|I don’t know about you folks but I’m sick and tired of seeing Kindle Unlimited advertised all over the place whenever I’m shopping for Kindle ebooks. The number one thing that irritates me about the whole thing is how Amazon deceptively highlights the $0.00 price for Kindle ebooks that are available as part of their […]|
Saturday, June 13, 2015
In the last few years the United States Department of Defense and the various branches of the military have started making sweeping changes to promote digital reading. There are now e-readers provided for many of the servicemen in the navy and air force and dedicated e-book portals are provided to read books for free.
One of the companies who has made great in-roads with the armed forces is a company in Ohio called Findaway. They bid successfully on a number of contracts to provide the navy and air force with dedicated e-readers that do not have any kind of internet connection and are pre-loaded with hundreds of service guides and bestsellers from major publishers. The air force version is called the Aero and the Navy one is dubbed the Nerd. Thousands of these devices have been distributed to people in submarines and airmen stationed overseas.
Overdrive is the largest digital content provider for the vast majority of US libraries. 10 libraries last year had over a million downloads, so its a testament to their market presence. The company has developed exclusive content solutions for the Navy and Army where thousands of e-books and audiobook titles can be downloaded for free. There are curated reading lists from US Chief of Staff and others such as; See The World, Relaxation & Stress Management and of course new and notable books.
These two companies are basically providing most major army branches with digital content that serviceman can access for free. Of course, there are many government run bookstores that charge money and have selected reading lists and of course there are online destinations that include Amazon, Kobo and Google.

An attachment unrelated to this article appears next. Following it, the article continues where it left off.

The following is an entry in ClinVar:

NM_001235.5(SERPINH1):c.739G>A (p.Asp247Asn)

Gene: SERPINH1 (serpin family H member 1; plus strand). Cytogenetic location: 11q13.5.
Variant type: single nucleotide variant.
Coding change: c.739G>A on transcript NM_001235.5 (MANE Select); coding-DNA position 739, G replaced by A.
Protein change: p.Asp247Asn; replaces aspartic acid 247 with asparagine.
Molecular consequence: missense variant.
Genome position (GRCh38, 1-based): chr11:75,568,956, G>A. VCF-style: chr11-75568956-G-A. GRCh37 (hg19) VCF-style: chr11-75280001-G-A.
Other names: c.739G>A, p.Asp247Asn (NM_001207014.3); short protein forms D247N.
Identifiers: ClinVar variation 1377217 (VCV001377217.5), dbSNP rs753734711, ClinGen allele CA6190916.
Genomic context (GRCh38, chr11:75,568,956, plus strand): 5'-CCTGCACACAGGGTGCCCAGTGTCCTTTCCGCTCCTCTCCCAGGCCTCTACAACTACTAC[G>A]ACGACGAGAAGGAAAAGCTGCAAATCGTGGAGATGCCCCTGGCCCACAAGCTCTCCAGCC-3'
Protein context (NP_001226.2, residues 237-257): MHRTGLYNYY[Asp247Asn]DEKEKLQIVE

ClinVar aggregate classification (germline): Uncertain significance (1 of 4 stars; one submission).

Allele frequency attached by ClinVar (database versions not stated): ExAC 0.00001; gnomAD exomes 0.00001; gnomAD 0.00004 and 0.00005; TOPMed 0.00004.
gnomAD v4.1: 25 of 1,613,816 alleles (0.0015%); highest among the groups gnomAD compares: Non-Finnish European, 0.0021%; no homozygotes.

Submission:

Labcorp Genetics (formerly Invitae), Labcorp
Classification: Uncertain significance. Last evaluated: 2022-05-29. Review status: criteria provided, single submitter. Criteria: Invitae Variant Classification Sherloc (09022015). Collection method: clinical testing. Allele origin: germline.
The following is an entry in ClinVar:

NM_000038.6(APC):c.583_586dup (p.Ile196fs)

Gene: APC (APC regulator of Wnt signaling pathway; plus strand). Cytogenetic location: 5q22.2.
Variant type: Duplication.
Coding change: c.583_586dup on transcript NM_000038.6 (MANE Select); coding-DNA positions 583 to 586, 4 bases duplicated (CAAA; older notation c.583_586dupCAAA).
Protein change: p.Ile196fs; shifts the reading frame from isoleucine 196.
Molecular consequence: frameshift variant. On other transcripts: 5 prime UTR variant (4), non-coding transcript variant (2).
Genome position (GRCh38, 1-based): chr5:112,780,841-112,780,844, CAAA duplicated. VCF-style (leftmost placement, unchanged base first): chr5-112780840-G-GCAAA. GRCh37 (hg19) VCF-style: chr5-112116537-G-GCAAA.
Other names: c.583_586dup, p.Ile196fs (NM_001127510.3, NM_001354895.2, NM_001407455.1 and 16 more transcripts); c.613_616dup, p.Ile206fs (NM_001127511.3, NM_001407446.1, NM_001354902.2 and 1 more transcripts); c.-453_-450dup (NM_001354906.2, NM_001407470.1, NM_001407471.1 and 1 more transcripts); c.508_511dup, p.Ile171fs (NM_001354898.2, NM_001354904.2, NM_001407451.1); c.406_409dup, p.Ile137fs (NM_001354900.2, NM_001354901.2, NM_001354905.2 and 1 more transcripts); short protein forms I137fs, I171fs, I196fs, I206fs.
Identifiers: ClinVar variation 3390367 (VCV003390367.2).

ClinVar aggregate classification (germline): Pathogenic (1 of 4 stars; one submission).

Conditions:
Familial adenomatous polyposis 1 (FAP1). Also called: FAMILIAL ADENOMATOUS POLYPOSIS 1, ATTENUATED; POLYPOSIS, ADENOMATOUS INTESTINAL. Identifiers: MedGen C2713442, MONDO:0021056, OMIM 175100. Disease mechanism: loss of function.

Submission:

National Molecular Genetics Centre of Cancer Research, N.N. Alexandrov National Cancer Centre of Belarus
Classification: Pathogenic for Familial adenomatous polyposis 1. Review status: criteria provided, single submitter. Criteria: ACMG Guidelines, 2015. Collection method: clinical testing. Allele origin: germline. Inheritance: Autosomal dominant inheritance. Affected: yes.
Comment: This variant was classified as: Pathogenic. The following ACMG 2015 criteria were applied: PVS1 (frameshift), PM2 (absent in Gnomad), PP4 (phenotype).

The big problem with most people stationed overseas, on aircraft carriers or submarines is that there is little to no internet access due to security risks. This makes buying e-books unfeasible and it is really only possible to read content you can had purchased before you got to your post.
Digital Reading is certainly not taking off in the military as fast as it had in the broader consumer segment. Print books continue to dominate and new titles have to be approved by a committee.
A few times a year an advisory group representing the Naval Academy, Naval War College, Naval Postgraduate School, Senior Enlisted Academy and Naval History and Heritage Command select titles they think would be applicable in a ship library. The Navy then ships out 1,150 collections of the top 18 titles considered “essential reading,” and two bonus books.
These books are also added into the digital Navy library called Knowledge Online, but it will require a program to be downloaded and cannot be used on Navy computers, you’ll need a personal computer.
It seems as though the US Air Force and Navy have really started to focus on digital content, but the other branches do not have a viable solution at all, including the US Marines.